In Memory of Lt. Col. Edward J. Saylor – Doolittle Tokyo Raider

B-25s lined up at the 2102 Doolittle Raiders Reunion ( Photo by Matt Jolley)
Aircorps Art Dec 2019


B-25s lined up at the 2102 Doolittle Raiders Reunion ( Photo by Matt Jolley)
B-25s lined up at the 2012 Doolittle Raiders Reunion ( Photo by Matt Jolley)

We’re sadden to learn Lieutenant Colonel Edward J. Saylor, one of the 80 brave men known as the Doolittle Tokyo Raiders, has died.    According to Warbird Radio.com, Lt. Col. Saylor passed away quietly at his home in Washington State around 11:00am on Wednesday January, 28th, 2015.Matt Jolley, host of Warbird Radio LIVE, spoke with Tom and Catherine Casey long time friends and managers of the Doolittle Tokyo Raiders who confirmed Mr. Saylor’s passing.  The Casey’s said: “We are truly saddened at the passing of Lt. Col. Ed Saylor, engineer of Crew 15. We are also very proud to have known and spent so much time with him. We will miss his sense of humor, his smile and his dedication to the legacy of Doolittle Tokyo Raid.”

 Lt. Col. Saylor requested there be no funeral or military ceremony.  His final wishes were simple, to be buried beside his wife.  If you’d like to honor the memory of Lt. Col. Saylor, he asked that you make a donation to the Wounded Warrior Project, a Quick Link has been posted below.

 Additionally, Lt. Col. Saylor’s final interview with Warbird Radio.com has been posted below.  His story is one that everyone should hear.  It is seldom told but among the most important to the Doolittle Raiders.  God Speed Lt. Col. Saylor.

 QUICK LINK:  Final Story   – Click HERE to listen Matt’s interview.

 QUICK LINK:  Wounded Warrior Project  http://www.woundedwarriorproject.org/

Moreno-Aguiari

Born in Milan, Italy, Moreno moved to the U.S. in 1999 to pursue a career as a commercial pilot. His aviation passion began early, inspired by his uncle, an F-104 Starfighter Crew Chief, and his father, a military traffic controller. Childhood adventures included camping outside military bases and watching planes at Aeroporto Linate. In 1999, he relocated to Atlanta, Georgia, to obtain his commercial pilot license, a move that became permanent. With 24 years in the U.S., he now flies full-time for a Part 91 business aviation company in Atlanta. He is actively involved with the Commemorative Air Force, the D-Day Squadron, and other aviation organizations. He enjoys life with his supportive wife and three wonderful children.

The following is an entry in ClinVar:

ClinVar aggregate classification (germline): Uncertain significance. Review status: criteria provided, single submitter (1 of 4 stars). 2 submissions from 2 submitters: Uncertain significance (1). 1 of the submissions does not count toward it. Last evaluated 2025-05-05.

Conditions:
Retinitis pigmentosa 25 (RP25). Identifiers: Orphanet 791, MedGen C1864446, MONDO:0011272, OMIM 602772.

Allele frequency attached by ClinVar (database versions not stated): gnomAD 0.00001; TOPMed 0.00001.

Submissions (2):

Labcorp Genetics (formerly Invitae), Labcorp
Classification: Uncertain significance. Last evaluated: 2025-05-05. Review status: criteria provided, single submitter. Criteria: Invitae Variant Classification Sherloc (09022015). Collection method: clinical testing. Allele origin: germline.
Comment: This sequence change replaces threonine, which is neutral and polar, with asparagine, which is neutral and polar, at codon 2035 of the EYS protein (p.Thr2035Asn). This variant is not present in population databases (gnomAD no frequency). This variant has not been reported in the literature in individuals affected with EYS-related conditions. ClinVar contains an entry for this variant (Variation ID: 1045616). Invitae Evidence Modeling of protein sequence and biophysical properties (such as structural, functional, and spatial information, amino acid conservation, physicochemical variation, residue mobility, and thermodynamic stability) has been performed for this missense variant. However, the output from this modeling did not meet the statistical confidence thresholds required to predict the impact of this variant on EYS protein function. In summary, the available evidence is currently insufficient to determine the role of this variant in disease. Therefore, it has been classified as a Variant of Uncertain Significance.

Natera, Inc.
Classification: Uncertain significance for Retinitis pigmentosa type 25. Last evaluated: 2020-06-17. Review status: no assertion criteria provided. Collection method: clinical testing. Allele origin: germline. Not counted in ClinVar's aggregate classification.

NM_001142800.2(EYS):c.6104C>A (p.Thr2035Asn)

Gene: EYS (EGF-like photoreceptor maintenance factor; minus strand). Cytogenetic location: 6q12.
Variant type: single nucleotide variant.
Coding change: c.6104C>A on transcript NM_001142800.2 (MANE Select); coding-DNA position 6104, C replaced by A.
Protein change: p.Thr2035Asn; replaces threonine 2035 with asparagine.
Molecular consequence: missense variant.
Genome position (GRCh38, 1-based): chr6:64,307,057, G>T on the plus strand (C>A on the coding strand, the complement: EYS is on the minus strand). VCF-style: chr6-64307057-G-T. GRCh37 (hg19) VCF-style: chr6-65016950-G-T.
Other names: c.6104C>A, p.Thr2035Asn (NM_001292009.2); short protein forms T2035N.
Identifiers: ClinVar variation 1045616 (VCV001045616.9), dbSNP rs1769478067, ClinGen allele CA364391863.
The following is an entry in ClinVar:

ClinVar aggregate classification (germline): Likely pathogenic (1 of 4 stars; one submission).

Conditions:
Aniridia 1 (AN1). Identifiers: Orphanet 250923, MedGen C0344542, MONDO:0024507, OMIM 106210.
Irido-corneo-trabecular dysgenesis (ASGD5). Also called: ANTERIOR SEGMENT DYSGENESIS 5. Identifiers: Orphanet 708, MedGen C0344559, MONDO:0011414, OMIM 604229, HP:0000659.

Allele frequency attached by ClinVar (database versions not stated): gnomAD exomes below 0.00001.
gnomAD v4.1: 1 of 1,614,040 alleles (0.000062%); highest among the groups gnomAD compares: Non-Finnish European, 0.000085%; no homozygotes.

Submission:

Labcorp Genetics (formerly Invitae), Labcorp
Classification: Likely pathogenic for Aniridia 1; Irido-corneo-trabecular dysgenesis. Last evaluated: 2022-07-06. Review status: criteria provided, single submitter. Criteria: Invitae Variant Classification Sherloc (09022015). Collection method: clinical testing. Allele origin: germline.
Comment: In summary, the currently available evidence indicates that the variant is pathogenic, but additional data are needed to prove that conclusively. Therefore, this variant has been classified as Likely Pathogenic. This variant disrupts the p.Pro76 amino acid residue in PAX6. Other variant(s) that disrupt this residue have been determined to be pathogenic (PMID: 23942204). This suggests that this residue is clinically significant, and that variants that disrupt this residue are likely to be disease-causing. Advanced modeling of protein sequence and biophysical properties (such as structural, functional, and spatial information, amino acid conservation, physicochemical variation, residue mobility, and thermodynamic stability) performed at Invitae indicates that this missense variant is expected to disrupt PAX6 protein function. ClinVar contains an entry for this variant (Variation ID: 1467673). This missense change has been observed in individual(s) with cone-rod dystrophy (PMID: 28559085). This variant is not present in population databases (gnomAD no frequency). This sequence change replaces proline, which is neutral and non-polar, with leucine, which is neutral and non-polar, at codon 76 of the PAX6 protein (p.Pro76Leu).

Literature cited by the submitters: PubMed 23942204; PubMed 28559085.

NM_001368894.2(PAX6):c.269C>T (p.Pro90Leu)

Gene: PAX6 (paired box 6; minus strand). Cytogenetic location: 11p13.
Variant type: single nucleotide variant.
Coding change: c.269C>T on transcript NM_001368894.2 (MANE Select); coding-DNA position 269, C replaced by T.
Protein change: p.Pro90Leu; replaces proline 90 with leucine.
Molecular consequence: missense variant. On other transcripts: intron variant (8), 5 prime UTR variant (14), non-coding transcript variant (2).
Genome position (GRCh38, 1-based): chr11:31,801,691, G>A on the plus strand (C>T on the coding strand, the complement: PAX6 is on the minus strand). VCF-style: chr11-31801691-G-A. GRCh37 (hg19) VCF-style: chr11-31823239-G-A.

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About Moreno Aguiari 3336 Articles
Born in Milan, Italy, Moreno moved to the U.S. in 1999 to pursue a career as a commercial pilot. His aviation passion began early, inspired by his uncle, an F-104 Starfighter Crew Chief, and his father, a military traffic controller. Childhood adventures included camping outside military bases and watching planes at Aeroporto Linate. In 1999, he relocated to Atlanta, Georgia, to obtain his commercial pilot license, a move that became permanent. With 24 years in the U.S., he now flies full-time for a Part 91 business aviation company in Atlanta. He is actively involved with the Commemorative Air Force, the D-Day Squadron, and other aviation organizations. He enjoys life with his supportive wife and three wonderful children.

6 Comments

  1. RIP Col. Saylor the bravery and determination of the Raiders. Inspired many a young man to serve this country. God’s speed Sir.

  2. Rest in Peace Colonel Saylor. I had the personal pleasure of knowing and flying with one of the Doolittle hero’s. Richard Joyce was a wonderful person and a man I much admired. Thanks to the bravery of these wonderful men we got some early pay back, and we owe a debt of gratitude to each and everyone. Salute!

  3. RIP Lt. Col Saylor. Our hero’s never thought of themselves as hero’s, but hero’s they were. They answered the call when their country needed them. Thank a Vet today for their service.

  4. We are so saddened by this passing. We had the pleasure of meeting Lt. Col. Saylor at many events as docents for the B-25 at Historic Flight Foundation in Everett WA. He was a great man and will be missed.

  5. We salute Lt. Col. Saylor and the other Raiders. They have set grand examples for those who are engaged in war today.

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